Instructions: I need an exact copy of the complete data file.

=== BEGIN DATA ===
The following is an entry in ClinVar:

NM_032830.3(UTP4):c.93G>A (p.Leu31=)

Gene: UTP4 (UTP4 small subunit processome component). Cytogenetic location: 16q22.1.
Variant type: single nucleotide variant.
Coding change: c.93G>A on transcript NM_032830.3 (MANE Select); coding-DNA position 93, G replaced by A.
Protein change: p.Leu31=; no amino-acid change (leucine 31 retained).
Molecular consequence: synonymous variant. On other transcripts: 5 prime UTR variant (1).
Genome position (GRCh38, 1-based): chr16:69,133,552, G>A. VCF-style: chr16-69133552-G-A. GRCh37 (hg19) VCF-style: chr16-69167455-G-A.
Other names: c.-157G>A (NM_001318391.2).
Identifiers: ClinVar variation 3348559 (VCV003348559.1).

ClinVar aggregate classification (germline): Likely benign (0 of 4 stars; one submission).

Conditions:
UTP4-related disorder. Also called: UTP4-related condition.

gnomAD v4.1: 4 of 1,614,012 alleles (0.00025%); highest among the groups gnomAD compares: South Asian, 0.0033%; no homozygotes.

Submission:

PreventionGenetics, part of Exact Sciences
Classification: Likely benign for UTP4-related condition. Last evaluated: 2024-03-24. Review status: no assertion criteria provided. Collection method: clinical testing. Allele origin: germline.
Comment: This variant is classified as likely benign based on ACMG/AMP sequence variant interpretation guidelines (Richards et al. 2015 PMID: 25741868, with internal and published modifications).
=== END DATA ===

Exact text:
The following is an entry in ClinVar:

NM_032830.3(UTP4):c.93G>A (p.Leu31=)

Gene: UTP4 (UTP4 small subunit processome component). Cytogenetic location: 16q22.1.
Variant type: single nucleotide variant.
Coding change: c.93G>A on transcript NM_032830.3 (MANE Select); coding-DNA position 93, G replaced by A.
Protein change: p.Leu31=; no amino-acid change (leucine 31 retained).
Molecular consequence: synonymous variant. On other transcripts: 5 prime UTR variant (1).
Genome position (GRCh38, 1-based): chr16:69,133,552, G>A. VCF-style: chr16-69133552-G-A. GRCh37 (hg19) VCF-style: chr16-69167455-G-A.
Other names: c.-157G>A (NM_001318391.2).
Identifiers: ClinVar variation 3348559 (VCV003348559.1).

ClinVar aggregate classification (germline): Likely benign (0 of 4 stars; one submission).

Conditions:
UTP4-related disorder. Also called: UTP4-related condition.

gnomAD v4.1: 4 of 1,614,012 alleles (0.00025%); highest among the groups gnomAD compares: South Asian, 0.0033%; no homozygotes.

Submission:

PreventionGenetics, part of Exact Sciences
Classification: Likely benign for UTP4-related condition. Last evaluated: 2024-03-24. Review status: no assertion criteria provided. Collection method: clinical testing. Allele origin: germline.
Comment: This variant is classified as likely benign based on ACMG/AMP sequence variant interpretation guidelines (Richards et al. 2015 PMID: 25741868, with internal and published modifications).